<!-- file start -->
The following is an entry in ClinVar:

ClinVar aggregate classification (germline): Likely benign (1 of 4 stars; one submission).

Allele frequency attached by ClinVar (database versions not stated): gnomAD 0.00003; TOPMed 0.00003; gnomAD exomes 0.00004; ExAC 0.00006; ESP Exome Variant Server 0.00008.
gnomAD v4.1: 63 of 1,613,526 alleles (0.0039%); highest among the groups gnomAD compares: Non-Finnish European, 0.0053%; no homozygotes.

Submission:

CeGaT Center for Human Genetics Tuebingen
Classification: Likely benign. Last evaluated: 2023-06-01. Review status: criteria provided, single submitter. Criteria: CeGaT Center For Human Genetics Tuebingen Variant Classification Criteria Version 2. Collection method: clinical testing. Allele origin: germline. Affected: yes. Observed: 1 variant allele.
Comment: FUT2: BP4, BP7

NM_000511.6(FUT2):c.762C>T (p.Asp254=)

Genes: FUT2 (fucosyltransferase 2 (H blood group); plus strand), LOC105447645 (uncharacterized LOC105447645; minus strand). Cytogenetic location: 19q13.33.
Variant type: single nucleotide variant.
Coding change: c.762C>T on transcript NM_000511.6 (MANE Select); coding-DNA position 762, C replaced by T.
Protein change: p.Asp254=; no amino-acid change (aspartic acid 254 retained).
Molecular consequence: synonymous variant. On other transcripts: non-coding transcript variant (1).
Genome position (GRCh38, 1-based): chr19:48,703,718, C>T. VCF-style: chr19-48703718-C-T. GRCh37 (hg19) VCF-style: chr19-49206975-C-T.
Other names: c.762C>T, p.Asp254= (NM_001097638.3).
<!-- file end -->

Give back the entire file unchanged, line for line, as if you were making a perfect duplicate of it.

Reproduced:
The following is an entry in ClinVar:

ClinVar aggregate classification (germline): Likely benign (1 of 4 stars; one submission).

Allele frequency attached by ClinVar (database versions not stated): gnomAD 0.00003; TOPMed 0.00003; gnomAD exomes 0.00004; ExAC 0.00006; ESP Exome Variant Server 0.00008.
gnomAD v4.1: 63 of 1,613,526 alleles (0.0039%); highest among the groups gnomAD compares: Non-Finnish European, 0.0053%; no homozygotes.

Submission:

CeGaT Center for Human Genetics Tuebingen
Classification: Likely benign. Last evaluated: 2023-06-01. Review status: criteria provided, single submitter. Criteria: CeGaT Center For Human Genetics Tuebingen Variant Classification Criteria Version 2. Collection method: clinical testing. Allele origin: germline. Affected: yes. Observed: 1 variant allele.
Comment: FUT2: BP4, BP7

NM_000511.6(FUT2):c.762C>T (p.Asp254=)

Genes: FUT2 (fucosyltransferase 2 (H blood group); plus strand), LOC105447645 (uncharacterized LOC105447645; minus strand). Cytogenetic location: 19q13.33.
Variant type: single nucleotide variant.
Coding change: c.762C>T on transcript NM_000511.6 (MANE Select); coding-DNA position 762, C replaced by T.
Protein change: p.Asp254=; no amino-acid change (aspartic acid 254 retained).
Molecular consequence: synonymous variant. On other transcripts: non-coding transcript variant (1).
Genome position (GRCh38, 1-based): chr19:48,703,718, C>T. VCF-style: chr19-48703718-C-T. GRCh37 (hg19) VCF-style: chr19-49206975-C-T.
Other names: c.762C>T, p.Asp254= (NM_001097638.3).